Education providers are looking to CBD offices in Australia to attract international students demanding better safety, connectivity and enhanced amenities.
Competition among institutions is heating up as Australia boasts a A$30 billion a year international student market.
Education is the “sleeping giant” of office demand, says Darren Krakowiak, director, Tenant Representation, JLL.
“There is significant evidence that shows students’ concerns are with quality of life as much as their studies, and this is enhanced by access to urban amenities. What we’re now seeing is universities respond,” he says.
The sector is following a broader trend of businesses centralising their operations in areas close to transport, restaurants, bars and gyms, because of the growing emphasis on talent attraction and retention.
Robberies and attacks on students that have hit headlines of late have also focused on the need for students to be in more highly connected environments.
In Melbourne, which ranked third globally in the 2019 QS Best Student Cities Ranking, the education sector has accounted for an average 10.1 percent of CBD office take up over the past five years, increasing from 4 percent over the previous five-year period.
The story is similar in Brisbane, where the sector accounted for an average 4.9 percent of CBD office take up over the past five years, increasing from 2.2 percent over the previous five-year period.
In Sydney, the sector accounted for an average 5.7 percent of CBD office take up over the past five years, increasing from 3.2 percent over the previous five-year period.
Student accommodation is also booming, with 12,000 beds to be added to the market in 2019, and a strong supply pipeline, especially in Melbourne.
Projects are targeting CBD locations in Brisbane and Adelaide in particular, where there is good access to development land, as well as transport to universities.
To secure favourable CBD offices, education providers face the challenge of navigating Australia’s office markets, which have some of the lowest vacancy in the world. In Melbourne CBD office vacancy is 3.8 percent, in Sydney it is 4.1 percent.
Victoria University’s new 32-storey ‘vertical’ campus in Melbourne’s CBD, which consolidated its city campuses into one new City West Precinct, was built on land previously owned by the university. The university went to the market with a design and invited expressions of interest for a partner to buy and develop the land, which it would lease back for 30 years. ISPT now fully owns the asset.
Other education providers are taking backfill space in repurposed offices, and leasing space in buildings clustered in certain locations.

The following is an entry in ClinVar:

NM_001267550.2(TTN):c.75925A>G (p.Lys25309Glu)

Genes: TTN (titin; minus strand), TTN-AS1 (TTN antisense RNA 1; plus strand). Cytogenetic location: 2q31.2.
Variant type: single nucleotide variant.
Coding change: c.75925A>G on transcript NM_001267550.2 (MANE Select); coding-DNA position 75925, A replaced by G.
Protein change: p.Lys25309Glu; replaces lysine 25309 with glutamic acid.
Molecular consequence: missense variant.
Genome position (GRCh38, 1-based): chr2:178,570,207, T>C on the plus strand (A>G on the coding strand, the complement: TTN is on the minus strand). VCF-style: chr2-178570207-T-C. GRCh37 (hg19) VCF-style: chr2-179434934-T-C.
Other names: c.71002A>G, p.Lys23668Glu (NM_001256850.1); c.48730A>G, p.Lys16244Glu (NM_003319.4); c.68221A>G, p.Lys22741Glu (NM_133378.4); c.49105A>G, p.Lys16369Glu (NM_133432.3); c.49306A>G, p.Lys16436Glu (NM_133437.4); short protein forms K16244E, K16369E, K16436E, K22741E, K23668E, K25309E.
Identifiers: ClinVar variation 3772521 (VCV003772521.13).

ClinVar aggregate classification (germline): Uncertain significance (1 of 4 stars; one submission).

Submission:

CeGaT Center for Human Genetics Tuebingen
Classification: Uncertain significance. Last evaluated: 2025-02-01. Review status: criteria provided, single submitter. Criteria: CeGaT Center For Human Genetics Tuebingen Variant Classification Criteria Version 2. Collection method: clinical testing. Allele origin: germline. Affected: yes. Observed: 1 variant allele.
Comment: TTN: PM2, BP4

Monash College is taking 40,000 square metres at 750 Collins Street in Docklands, Melbourne, after the building was vacated by AMP and public transport operator V-Line.
In Perth, Curtin University has added another CBD location to its portfolio at the heritage-listed building 137 St Georges Terrace.
Curtin University’s Vice-Chancellor Deborah Terry says the CBD location “will help the university collaborate more deeply with diverse organisations”.
Meanwhile, the University of Technology Sydney has a growth strategy that takes advantage of connectivity to Central Station and the surrounds near Ultimo and Darling Harbour.
Different tenant, different needs
Student-facing university tenants demand a different approach to service, asset management and rent negotiations to corporates.
Increased movement of people and classes outside typical business hours will put more stress on building systems and potentially other tenants.
However, benefiting landlords is the sector’s capacity to absorb significant amounts of space in a single transaction, strong covenants, and a lower propensity to move out, says Krakowiak.
Adding students to the tenant mix can also be a strategy for boosting a sense of community in buildings as they typically hold events that attract new visitors and create demand for a more diverse food and beverage offering.
”Other tenants may be attracted to collaboration opportunities, such as market-aligned courses and research partnerships, as well as access to ready-to-work recruits,” he adds.
Six of the world’s 30 highest performing cities for ‘desirability’ in the QS survey are Australian: a record bettered by no other nation.
The results underscore a long-term trend for education providers to continue to provide optimum locations for prospective students, says Krakowiak.
“Melbourne’s status as a top-three global education destination will create more opportunities for investors looking to capitalise on further growth in this sector. An increasing concentration of education uses in the Melbourne CBD may see some decentralisation by other sectors, as demand for space intensifies.”
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